Brief Commercial Message
Kate Flora, Julia Spencer-Fleming, and I are presenting Make Your Own Mystery in Room 102 of Wishcamper Hall at USM on Saturday April 1, 2023 from 1 to 3 PM. It is a free presentation and parking in the USM garage is free on Saturdays. Books will also be on sale. Would love to see you there. If you’re unfamiliar with Make Your Own Mystery, here’s a description:
Using suggestions from the audience, three mystery writers (who write very different types of books) build a mystery novel on the fly, demonstrating some of the ideas and techniques that go into plotting and creating the stories. Audience members suggest character names, weapons, motives, geographic locations, and other pertinent information for the writers to build from. It’s an interactive event and generally results in hilarity, at the same giving readers a view into how writers work.
Now back to our regularly scheduled programming:
When I first started writing, I was hungry for advice. Until I saw how much of it there was. There were so many people with the one key to success, whether you wanted to write a novel to compete with Dostoevsky or with Stephen King. It was tough to filter through all of it, even if your intentions were clear and you knew what kind of writer you were. The books and programs and workshops could be opaque, contradictory, overly didactic, and sometimes just plain wrong.
I got to the point where, while I read for advice avidly, I only believed something I heard three or four times from separate sources, preferably (but not necessarily) reputable ones.
In that spirit, here are three bits of advice that have stayed with me through writing seven books.
E. L. Doctorow—“Writing is like driving at night in the fog. You can only see as far as your headlights, but you can make the whole trip that way.”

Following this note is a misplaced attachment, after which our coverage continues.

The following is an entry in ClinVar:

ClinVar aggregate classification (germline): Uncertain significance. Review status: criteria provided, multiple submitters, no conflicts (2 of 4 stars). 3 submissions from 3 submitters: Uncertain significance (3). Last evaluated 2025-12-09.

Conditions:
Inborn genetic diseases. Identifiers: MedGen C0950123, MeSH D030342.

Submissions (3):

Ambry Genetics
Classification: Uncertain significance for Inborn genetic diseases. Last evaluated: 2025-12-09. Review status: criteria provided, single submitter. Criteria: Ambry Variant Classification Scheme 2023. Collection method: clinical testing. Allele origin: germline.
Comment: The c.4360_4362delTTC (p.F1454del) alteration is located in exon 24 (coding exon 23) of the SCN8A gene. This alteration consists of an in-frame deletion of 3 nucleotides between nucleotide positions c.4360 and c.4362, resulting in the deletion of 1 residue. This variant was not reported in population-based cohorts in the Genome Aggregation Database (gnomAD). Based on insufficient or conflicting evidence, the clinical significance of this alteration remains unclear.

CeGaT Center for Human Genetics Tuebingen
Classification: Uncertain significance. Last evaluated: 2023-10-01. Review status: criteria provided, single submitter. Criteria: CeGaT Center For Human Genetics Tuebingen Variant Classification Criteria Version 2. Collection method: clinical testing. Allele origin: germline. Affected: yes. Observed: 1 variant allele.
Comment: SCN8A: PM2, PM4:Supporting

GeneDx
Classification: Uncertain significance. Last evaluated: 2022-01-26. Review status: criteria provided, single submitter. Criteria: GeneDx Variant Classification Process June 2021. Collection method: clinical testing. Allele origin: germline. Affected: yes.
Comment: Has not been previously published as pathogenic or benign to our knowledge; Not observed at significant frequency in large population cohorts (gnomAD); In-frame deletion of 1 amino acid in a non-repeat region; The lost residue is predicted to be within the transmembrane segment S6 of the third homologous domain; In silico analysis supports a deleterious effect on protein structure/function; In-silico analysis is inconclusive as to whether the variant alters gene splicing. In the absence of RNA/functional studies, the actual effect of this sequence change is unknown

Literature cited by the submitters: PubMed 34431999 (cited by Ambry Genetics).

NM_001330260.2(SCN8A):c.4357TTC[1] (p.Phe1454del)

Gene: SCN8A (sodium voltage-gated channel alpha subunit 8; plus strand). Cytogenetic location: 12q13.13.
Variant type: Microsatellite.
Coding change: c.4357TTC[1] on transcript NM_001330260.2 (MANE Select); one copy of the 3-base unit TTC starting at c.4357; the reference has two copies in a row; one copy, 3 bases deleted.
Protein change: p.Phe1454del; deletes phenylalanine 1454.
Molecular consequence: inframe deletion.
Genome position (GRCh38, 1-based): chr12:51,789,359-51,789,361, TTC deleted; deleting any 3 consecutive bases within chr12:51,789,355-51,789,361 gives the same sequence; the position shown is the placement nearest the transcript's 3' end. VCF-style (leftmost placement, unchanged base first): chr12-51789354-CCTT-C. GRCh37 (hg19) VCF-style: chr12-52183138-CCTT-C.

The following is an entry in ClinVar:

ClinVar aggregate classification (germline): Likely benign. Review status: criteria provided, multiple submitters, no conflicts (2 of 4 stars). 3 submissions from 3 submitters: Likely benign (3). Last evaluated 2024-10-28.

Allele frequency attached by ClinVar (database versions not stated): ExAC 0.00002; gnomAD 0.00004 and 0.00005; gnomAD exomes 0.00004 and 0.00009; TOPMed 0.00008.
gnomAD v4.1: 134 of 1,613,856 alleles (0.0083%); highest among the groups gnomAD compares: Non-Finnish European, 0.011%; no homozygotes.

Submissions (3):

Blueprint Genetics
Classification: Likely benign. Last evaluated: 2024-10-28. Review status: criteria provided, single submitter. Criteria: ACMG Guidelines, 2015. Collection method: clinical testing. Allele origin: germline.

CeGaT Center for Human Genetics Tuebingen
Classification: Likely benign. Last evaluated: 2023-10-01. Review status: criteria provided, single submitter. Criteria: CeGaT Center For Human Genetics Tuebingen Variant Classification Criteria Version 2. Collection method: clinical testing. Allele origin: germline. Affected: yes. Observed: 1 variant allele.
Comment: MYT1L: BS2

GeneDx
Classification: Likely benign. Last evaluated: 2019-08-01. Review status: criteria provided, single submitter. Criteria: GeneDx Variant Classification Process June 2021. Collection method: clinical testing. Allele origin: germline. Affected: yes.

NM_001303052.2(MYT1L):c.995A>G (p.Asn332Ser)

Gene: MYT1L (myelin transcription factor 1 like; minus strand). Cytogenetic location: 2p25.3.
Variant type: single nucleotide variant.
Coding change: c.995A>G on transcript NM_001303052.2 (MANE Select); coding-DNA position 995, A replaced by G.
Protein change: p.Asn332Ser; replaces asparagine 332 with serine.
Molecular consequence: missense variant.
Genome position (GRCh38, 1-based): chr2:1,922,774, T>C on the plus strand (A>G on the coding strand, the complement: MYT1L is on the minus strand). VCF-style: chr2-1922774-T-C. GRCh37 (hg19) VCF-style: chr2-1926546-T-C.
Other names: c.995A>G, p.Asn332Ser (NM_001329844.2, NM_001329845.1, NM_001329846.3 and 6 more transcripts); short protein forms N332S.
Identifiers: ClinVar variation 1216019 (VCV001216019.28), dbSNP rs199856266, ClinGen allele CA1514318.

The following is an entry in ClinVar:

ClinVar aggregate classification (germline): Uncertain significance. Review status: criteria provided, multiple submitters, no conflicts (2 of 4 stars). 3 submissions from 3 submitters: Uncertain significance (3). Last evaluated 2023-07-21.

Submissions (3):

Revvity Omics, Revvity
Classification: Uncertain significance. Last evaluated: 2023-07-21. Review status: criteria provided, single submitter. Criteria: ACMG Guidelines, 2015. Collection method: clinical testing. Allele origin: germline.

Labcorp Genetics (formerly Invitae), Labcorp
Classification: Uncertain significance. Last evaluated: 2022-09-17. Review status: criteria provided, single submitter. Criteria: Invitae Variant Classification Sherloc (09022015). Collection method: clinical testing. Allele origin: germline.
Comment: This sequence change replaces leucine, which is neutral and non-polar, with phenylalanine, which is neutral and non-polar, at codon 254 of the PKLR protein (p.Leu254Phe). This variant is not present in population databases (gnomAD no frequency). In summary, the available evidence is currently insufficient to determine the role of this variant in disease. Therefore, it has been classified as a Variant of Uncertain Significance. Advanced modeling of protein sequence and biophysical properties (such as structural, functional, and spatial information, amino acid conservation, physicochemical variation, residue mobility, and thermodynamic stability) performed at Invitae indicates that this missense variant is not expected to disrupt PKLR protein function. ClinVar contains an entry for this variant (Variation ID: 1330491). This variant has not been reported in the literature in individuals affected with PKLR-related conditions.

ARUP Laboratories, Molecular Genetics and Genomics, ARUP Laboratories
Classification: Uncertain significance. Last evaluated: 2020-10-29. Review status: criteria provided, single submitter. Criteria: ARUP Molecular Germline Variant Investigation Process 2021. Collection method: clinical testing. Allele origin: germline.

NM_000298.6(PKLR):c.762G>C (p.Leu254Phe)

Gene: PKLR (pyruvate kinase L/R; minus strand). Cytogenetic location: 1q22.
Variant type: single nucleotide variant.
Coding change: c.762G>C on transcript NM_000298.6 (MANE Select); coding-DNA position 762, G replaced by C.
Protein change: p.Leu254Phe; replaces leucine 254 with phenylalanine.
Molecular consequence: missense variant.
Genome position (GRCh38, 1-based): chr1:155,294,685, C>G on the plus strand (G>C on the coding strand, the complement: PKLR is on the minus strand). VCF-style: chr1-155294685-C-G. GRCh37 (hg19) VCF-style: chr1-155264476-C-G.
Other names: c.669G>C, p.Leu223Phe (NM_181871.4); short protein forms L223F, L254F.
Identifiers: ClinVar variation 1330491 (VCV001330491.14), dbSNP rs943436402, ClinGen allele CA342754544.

This probably applies only if you’re the kind of writer who prefers not to work from an outline or other detailed plan. As I am. When I’m tearing my hair out, sure that I’m never going to get to the end of a book, flailing in the words, I take a small comfort in this.
Of course, one key to this advice is not to get distracted by what’s going on outside the beam of your headlights, what dangers lie, what distractions might dislodge you from the road. Because, yes, you can follow your headlights right into the ditch if you’re not paying enough attention.
Ursula K. Le Guin—I once heard Ursula Le Guin in a workshop delicately chastise a young writer who was glorying in the twists and turns of her plot to the extent that none of us could quite follow what story she was telling. With the faintest gleam in her eye and the experience of sixty or more years writing serious fiction, she said “You must be able to explain your story to your dumb cousin Bunko.” I think of that every time I am tempted by a multisyllabic word or attributing a polymorphous perverse motive to a simple action. If Bunko doesn’t get it . .
Annie Dillard—I can’t locate the actual quote at the moment, but I recall a story in which a student wrote to her to ask if she thought he could be a writer. Her reply: “I don’t know—do you like sentences?”
Because as much as we are captivated by the stories we want to tell, the characters we want to bring into the world, this is what the writing comes down to: the sentences. The first sentence of a story starts to close off the possibilities and the last sentence is, in a great story, inevitable. In between, each sentence must work on its own, and with its siblings, toward the ultimate expression of the entire story. If you don’t like sentences, you’re going to have many bad days as a writer.
Of course, opinions are like elbows—everybody has a couple. Embrace or ignore, but also understand that for all the advice out there, no one can teach you to write but yourself. Do you have a particular bit of advice that has helped you, either to write or to live?
I agree. Keep it simple. Take advice that works for you. Realize that for every rule somebody says is a must is broken by a best-selling author. Write on.
Opinions are indeed like elbows, but these are darned helpful reminders. Thanks, Dick!
Get out of your way and do it! That bit of advice is right up there with Butt on chair fingers on keyboard.
Love “do you like sentences?”
It is not easy to think of “Art”, whether it be writing, painting, sculpture as a real job. If you have the patience to put your Censor in tow, who knows what miracles will happen.